Everything You Need to Know About Tableau Certification


Businesses around the world rely on smart data analysis to run their companies, and no data analytics system quite compares to Tableau. The software – which allows users to explore, visualize and use data to improve decision-making – is one of the most popular and widely used in data analytics and business intelligence. While learning Tableau can be relatively easy even for beginners, hiring managers and business leaders want to know that potential hires are qualified and capable of using the platform. This is where Tableau certification comes in.

Woman working on Tableau in conference room

(Courtesy of Tableau)

Tableau offers certifications for users with a range of experience and goals. Each certificate shows that the user is proficient in varying levels of skills needed for data analysis and an understanding of the software itself.

The two main categories include three certifications in Tableau Desktop, Tableau’s primary tool for analyzing data and creating visualizations and dashboards; and two certification levels for Tableau Server, the version that lets organizations host Tableau to provide analytics capabilities to employees. To receive certification, users need to pass an exam administered by Tableau. Certification is an industry-accepted measure of your ability to use Tableau.

Tableau offers five main certifications. Those for Tableau Desktop are geared toward business analytics professionals using Tableau for data analysis and visualization. Certifications for Tableau Server are for IT professionals responsible for system administration and deploying Tableau in an enterprise setting.

For Tableau Desktop, certifications are the entry-level Desktop Specialist, the intermediate Desktop Certified Associate and the advanced Desktop Certified Professional. For Tableau Server, there are the foundational Server Certified Associate and the expert Server Certified Professional.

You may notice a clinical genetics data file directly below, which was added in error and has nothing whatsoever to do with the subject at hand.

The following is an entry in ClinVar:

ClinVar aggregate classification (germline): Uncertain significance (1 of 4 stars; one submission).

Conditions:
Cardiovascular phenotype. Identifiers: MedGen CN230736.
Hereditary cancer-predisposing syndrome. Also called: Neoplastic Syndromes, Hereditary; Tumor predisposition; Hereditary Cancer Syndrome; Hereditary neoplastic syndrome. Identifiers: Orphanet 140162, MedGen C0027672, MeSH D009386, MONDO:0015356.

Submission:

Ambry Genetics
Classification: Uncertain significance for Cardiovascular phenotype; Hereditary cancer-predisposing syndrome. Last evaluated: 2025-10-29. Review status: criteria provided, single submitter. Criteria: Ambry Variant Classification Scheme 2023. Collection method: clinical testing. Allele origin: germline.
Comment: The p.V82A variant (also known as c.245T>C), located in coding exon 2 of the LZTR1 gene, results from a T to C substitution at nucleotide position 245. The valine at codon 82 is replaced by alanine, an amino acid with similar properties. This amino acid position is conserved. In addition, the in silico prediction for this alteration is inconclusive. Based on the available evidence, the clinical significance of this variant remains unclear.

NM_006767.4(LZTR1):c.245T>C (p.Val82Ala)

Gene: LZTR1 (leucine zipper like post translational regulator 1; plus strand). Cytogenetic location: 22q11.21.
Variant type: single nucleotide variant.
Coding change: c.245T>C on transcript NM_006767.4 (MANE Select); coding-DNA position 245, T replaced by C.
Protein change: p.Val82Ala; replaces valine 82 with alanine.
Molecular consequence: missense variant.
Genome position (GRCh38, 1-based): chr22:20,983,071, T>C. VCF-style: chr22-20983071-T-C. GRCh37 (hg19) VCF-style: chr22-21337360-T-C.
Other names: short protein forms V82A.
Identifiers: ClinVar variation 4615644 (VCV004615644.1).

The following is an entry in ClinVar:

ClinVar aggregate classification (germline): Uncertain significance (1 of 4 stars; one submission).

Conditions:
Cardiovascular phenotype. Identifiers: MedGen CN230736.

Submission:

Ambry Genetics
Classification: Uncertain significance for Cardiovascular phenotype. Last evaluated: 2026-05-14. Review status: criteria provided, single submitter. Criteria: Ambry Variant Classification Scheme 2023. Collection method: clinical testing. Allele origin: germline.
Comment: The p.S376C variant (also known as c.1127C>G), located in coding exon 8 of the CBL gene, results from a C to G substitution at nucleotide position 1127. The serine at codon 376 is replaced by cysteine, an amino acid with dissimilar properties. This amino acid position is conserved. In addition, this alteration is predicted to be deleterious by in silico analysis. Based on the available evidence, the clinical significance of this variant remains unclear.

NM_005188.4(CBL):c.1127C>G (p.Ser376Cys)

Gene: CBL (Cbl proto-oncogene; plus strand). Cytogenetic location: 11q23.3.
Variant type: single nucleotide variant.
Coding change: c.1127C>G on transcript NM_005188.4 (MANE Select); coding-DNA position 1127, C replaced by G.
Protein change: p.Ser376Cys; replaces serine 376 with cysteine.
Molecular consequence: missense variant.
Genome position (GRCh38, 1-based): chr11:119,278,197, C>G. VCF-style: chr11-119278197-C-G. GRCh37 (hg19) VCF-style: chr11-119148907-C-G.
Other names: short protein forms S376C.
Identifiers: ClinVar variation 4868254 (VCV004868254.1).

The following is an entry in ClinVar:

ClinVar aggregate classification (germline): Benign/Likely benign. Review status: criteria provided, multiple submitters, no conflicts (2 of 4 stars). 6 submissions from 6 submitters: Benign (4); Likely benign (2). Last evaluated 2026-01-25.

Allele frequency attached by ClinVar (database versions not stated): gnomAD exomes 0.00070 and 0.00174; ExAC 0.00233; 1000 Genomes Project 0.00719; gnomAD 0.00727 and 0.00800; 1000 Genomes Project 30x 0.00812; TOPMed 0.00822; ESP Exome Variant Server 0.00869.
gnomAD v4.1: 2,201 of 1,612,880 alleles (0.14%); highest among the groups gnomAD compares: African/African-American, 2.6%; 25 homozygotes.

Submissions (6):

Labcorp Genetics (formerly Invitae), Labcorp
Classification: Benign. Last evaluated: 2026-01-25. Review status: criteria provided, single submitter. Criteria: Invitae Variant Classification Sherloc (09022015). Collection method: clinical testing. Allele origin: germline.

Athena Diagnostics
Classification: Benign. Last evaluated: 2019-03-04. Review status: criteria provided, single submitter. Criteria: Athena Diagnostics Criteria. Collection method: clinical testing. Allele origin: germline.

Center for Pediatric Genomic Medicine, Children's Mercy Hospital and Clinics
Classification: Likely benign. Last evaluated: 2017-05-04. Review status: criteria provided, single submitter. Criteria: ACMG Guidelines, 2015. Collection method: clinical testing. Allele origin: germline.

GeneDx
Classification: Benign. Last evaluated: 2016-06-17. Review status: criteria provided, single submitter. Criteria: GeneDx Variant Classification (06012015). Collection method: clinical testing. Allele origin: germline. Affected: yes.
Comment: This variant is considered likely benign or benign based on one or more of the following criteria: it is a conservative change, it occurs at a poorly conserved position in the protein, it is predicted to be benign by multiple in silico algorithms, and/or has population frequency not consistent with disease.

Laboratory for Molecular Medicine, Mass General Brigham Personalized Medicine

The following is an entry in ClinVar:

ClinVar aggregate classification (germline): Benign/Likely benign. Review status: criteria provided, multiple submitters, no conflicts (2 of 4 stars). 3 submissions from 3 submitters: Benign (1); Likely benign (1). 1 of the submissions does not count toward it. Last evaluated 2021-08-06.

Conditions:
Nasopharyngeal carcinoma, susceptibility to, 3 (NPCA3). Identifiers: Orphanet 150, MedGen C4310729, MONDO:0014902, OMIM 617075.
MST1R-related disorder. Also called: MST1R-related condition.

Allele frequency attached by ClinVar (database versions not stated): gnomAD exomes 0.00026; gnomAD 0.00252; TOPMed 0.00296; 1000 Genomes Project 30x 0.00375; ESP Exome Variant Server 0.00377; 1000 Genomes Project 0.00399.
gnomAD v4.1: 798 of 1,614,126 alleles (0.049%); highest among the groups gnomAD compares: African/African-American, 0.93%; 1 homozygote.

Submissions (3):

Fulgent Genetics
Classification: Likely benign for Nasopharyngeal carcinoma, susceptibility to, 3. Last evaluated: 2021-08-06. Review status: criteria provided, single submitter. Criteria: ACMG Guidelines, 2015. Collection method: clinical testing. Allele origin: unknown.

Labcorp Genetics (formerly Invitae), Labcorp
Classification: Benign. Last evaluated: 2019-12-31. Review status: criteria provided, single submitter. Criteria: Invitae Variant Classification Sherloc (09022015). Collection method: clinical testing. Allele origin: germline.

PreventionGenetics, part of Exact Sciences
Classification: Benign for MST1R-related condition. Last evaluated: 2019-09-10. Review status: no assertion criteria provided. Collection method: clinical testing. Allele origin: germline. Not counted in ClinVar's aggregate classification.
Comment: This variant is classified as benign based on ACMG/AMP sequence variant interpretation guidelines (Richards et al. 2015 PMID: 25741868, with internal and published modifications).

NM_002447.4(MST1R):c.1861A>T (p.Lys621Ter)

The highest-level, professional certifications have prerequisites. For example, you’ll need to be an active Desktop Certified Associate to test for the Desktop Certified Professional certification.

Tableau also offers two certifications for partners like resellers and consultants. These certifications are for those who need to prove skills beyond the technical knowledge covered in the standard certifications and are not intended for the general public or the average user. Unless you’re already a Tableau partner, you don’t qualify.

Desktop Specialist Certification

The Tableau Desktop Specialist certification is for those who have fundamental skills with, and an understanding of, Tableau Desktop and data analytics. Tableau recommends that users have at least three months of experience with Desktop before taking the exam, but you can get that while preparing for the test. This certification validates skills like connecting to data sources, preparing data, exploring and analyzing data, sharing insights, and timeliness.

There are no prerequisites for the Desktop Specialist exam. The test, which is available in seven languages, takes one hour and includes 30 multiple-choice, multiple-response and hands-on questions. You can take the exam remotely, and it’s automatically scored.

Unlike other Tableau certifications, the Desktop Specialist Certification has no expiration.

Desktop Certified Associate Certification

The next level up is Tableau Desktop Certified Associate, which is for those who have a comprehensive understanding of Tableau Desktop’s functionality and at least five months of experience with the product. The exam tests users on fluency with data connections, organizing and simplifying data, field and chart types, calculations, mapping, analytics including trends and forecasting, building and utilizing dashboards, and timeliness.

The exam has a two-hour time limit, but you should plan for extra time to set up for it. The 36-question exam requires a passing score of 75% and contains multiple-choice, multiple-response, true/false and hands-on questions. Like the Desktop Specialist exam, it’s available in seven languages. You can take the test remotely, and it’s automatically scored.

This exam has no prerequisites, but the certification expires after two years, at which point you’ll need to retest.

Desktop Certified Professional Certification

This exam tests users on visual best practices, storytelling and advanced technical skills like detailed calculations, connecting multiple data sources and data restructuring. Because the content is more complex, the test is longer, with a three-hour time limit. It’s graded pass/fail by a committee with multiple graders. The exam is only offered in English.